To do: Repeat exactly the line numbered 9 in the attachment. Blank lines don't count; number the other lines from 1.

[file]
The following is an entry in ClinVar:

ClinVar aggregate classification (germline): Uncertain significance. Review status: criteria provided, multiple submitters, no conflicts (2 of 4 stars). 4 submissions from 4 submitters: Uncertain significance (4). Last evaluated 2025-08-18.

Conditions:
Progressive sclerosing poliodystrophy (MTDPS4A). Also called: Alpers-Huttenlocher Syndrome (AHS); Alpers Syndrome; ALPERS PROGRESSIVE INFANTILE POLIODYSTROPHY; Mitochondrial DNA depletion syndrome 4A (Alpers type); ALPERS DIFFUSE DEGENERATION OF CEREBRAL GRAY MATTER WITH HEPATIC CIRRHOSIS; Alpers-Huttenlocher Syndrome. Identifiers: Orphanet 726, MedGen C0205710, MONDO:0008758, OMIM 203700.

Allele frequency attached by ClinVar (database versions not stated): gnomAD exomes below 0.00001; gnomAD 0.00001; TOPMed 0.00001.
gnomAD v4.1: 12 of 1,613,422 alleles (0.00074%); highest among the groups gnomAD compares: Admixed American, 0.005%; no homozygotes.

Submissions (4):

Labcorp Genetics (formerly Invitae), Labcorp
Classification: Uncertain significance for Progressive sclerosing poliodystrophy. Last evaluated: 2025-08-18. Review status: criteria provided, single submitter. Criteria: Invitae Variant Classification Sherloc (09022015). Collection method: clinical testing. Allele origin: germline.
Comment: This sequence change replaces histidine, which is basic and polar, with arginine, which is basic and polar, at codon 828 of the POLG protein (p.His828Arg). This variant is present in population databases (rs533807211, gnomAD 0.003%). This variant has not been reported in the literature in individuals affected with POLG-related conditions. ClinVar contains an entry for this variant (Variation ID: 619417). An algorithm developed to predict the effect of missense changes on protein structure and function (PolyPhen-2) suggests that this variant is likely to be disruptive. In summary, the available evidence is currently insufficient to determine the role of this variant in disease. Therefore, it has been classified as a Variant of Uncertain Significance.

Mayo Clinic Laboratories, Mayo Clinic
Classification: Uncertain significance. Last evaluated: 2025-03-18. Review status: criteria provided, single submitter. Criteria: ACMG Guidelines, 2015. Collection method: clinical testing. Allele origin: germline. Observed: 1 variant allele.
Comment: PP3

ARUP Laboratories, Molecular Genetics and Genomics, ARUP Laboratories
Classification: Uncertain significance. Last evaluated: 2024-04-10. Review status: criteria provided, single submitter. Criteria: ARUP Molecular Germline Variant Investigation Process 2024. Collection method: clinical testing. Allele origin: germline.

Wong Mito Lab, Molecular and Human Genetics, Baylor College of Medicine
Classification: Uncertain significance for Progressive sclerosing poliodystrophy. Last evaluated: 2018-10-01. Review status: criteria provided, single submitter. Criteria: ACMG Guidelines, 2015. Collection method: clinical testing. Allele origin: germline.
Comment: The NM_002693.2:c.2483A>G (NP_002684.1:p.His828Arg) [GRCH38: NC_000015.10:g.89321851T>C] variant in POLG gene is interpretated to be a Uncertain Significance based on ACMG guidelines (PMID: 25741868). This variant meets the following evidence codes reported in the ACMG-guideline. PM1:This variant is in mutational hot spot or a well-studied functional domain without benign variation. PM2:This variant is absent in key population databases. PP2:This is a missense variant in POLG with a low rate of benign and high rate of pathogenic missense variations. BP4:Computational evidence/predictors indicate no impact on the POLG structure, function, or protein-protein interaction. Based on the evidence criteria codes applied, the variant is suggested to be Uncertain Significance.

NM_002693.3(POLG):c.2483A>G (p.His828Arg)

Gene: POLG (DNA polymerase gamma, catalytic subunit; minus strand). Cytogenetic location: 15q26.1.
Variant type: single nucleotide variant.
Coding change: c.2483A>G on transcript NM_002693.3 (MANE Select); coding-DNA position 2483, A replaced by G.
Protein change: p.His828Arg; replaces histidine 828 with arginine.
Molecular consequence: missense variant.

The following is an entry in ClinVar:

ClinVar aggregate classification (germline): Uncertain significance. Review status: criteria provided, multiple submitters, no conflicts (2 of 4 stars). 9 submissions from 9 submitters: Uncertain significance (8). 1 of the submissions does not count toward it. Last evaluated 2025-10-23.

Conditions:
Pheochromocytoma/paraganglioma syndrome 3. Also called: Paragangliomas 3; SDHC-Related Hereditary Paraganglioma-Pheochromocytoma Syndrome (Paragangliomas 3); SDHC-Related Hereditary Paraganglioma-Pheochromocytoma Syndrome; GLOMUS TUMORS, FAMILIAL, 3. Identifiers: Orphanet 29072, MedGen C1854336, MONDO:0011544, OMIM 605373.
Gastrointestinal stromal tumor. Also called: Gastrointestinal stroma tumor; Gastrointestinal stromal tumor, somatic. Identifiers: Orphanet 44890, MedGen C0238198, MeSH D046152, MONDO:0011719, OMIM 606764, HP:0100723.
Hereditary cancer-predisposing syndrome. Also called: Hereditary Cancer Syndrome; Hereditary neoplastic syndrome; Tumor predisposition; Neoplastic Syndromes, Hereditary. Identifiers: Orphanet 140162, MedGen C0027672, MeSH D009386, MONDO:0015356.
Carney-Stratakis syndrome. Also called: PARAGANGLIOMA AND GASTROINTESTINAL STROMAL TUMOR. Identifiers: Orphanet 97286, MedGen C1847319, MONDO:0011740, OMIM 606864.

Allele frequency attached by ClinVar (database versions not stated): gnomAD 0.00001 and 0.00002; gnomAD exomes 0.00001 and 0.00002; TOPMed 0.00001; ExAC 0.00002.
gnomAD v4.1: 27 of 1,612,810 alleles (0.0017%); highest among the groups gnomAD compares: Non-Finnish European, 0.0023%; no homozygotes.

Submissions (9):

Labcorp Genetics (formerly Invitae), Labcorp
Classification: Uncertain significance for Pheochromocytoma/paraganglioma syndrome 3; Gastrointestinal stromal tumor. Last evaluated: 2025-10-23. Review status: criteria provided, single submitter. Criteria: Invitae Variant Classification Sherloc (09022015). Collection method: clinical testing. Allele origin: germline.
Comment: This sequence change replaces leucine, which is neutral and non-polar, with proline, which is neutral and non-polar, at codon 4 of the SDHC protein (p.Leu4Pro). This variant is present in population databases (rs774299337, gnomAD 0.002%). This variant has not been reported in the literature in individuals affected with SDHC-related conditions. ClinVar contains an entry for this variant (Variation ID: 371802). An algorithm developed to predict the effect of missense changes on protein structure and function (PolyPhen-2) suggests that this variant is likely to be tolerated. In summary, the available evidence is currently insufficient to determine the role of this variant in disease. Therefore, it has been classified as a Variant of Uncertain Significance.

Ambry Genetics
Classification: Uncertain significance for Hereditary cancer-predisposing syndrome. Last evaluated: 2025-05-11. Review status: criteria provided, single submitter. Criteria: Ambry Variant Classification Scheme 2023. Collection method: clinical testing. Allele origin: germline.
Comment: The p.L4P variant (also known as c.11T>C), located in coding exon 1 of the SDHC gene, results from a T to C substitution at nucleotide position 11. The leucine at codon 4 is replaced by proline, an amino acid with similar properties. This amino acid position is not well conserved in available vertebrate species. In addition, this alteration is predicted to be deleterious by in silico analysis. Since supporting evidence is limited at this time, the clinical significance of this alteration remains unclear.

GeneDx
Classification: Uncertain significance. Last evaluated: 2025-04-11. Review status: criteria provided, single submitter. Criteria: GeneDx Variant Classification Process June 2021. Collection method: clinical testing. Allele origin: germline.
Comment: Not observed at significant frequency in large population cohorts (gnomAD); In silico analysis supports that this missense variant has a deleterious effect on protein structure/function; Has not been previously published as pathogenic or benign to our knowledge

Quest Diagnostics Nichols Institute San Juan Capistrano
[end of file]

Classification: Uncertain significance for Progressive sclerosing poliodystrophy. Last evaluated: 2025-08-18. Review status: criteria provided, single submitter. Criteria: Invitae Variant Classification Sherloc (09022015). Collection method: clinical testing. Allele origin: germline.